It was during those four months in Canada though when Roger realised that the rock ‘n’ roll lifestyle wasn’t for him. He comments: “As someone who likes to be kept on their toes, I really didn’t enjoy the endless repetition of playing the same set night after night. What I really enjoyed though, alongside the travelling, was the technical and production management aspects of the tour, both of which I oversaw. I really felt I came into my own in these two areas and concluded they offered a much more secure career future than drumming!”.
So much so that, when Roger arrived back in the UK, he sold his drums and finished his college course. He then went straight in to his first job at the Guildhall School of Music and Drama as Deputy Electrician responsible for lighting all the drama department productions. He comments: “Similar to college, Guildhall would prove to be another massive learning ground. They had great facilities and equipment and I was able to work on a lot of different shows there with free rein to be very creative. They would often bring in professionals to direct and design sets, meaning I got to work with some brilliant people such as Pete Postlewaite and Ian Judge, while lighting future fledgling student actors like David Thewlis and Adrian Dunbar. It was a great experience and a brilliant 18 months”.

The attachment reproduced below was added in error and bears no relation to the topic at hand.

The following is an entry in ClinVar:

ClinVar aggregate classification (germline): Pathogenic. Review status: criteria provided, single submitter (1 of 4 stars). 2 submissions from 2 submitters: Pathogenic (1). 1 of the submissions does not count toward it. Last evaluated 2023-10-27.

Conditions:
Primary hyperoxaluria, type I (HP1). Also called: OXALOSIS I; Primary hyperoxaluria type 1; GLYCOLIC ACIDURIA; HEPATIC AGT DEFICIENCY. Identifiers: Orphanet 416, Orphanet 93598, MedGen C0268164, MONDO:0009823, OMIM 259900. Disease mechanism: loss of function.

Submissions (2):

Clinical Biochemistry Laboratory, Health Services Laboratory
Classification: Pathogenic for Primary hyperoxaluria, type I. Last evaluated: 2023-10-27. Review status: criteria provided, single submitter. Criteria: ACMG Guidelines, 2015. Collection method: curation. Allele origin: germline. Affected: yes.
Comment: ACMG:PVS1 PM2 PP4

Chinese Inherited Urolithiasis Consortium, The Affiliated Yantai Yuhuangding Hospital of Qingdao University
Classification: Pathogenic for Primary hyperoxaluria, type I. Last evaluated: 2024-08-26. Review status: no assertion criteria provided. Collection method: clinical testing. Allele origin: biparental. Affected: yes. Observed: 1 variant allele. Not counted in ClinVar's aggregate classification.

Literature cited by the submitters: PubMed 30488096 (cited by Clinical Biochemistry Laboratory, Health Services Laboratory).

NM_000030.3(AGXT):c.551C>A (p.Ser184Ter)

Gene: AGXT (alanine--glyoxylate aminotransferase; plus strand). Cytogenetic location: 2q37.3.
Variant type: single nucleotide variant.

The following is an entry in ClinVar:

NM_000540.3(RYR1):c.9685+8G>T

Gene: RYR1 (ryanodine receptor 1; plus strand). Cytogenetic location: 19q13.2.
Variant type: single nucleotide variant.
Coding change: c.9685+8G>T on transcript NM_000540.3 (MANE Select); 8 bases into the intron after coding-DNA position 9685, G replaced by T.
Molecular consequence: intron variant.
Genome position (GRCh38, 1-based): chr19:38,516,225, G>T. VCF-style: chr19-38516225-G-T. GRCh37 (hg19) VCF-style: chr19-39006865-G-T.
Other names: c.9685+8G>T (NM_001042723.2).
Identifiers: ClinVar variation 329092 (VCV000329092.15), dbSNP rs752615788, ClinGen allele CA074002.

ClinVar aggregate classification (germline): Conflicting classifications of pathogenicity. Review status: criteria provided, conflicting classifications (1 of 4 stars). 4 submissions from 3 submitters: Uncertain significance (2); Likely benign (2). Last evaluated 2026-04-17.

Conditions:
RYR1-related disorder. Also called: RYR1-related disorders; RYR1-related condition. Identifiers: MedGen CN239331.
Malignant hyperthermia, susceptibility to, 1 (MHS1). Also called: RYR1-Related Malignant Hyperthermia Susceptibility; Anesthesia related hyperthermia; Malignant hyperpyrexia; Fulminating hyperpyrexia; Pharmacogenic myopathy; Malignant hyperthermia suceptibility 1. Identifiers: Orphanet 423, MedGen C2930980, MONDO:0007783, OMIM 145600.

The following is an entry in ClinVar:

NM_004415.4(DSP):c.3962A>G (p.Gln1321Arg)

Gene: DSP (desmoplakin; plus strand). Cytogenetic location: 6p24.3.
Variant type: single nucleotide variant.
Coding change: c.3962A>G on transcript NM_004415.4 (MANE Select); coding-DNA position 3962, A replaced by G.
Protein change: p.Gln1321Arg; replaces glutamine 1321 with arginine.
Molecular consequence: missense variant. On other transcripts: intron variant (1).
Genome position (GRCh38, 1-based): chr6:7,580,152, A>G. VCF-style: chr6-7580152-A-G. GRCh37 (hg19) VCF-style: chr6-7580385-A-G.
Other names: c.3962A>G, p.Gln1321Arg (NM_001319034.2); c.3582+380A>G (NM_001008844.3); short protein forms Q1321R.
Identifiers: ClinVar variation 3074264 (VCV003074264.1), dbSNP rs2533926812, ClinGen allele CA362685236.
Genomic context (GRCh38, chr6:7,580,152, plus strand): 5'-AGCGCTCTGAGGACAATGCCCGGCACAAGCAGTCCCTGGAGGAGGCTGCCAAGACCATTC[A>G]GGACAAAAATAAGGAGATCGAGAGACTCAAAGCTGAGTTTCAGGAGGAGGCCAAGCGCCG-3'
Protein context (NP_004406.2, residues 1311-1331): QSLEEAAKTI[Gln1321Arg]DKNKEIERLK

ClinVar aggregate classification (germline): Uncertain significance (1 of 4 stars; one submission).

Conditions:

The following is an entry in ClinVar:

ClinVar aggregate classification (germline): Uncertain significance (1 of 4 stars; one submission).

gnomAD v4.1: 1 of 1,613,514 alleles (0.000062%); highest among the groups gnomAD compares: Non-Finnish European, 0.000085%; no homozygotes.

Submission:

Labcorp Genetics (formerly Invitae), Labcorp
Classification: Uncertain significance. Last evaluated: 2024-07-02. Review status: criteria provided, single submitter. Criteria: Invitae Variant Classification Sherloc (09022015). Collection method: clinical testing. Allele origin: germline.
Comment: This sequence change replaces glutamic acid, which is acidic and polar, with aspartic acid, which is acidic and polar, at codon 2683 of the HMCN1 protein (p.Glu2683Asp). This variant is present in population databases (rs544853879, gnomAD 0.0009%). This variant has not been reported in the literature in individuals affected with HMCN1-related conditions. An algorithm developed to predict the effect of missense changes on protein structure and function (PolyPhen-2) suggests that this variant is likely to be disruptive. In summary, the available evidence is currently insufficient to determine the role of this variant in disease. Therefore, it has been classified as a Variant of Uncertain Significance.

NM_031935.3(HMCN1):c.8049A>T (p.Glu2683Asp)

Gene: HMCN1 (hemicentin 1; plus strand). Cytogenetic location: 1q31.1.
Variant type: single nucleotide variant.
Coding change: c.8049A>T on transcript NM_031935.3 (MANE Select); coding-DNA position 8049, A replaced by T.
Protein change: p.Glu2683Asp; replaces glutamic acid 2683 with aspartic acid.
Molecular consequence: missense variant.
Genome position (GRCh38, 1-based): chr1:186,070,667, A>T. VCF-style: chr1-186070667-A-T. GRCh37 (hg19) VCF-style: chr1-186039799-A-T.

During his time at Guildhall, Roger was amassing his own personal equipment inventory and would spend his spare time driving around London, lighting concerts for local bands. However, this all became slightly too much: “It came to a point when I realised that I couldn’t fulfil the gigs and carry on with my Guildhall job. I had to make a choice and knew deep down that I was more interested in working with the bands so I left Guildhall and focused on that full time.”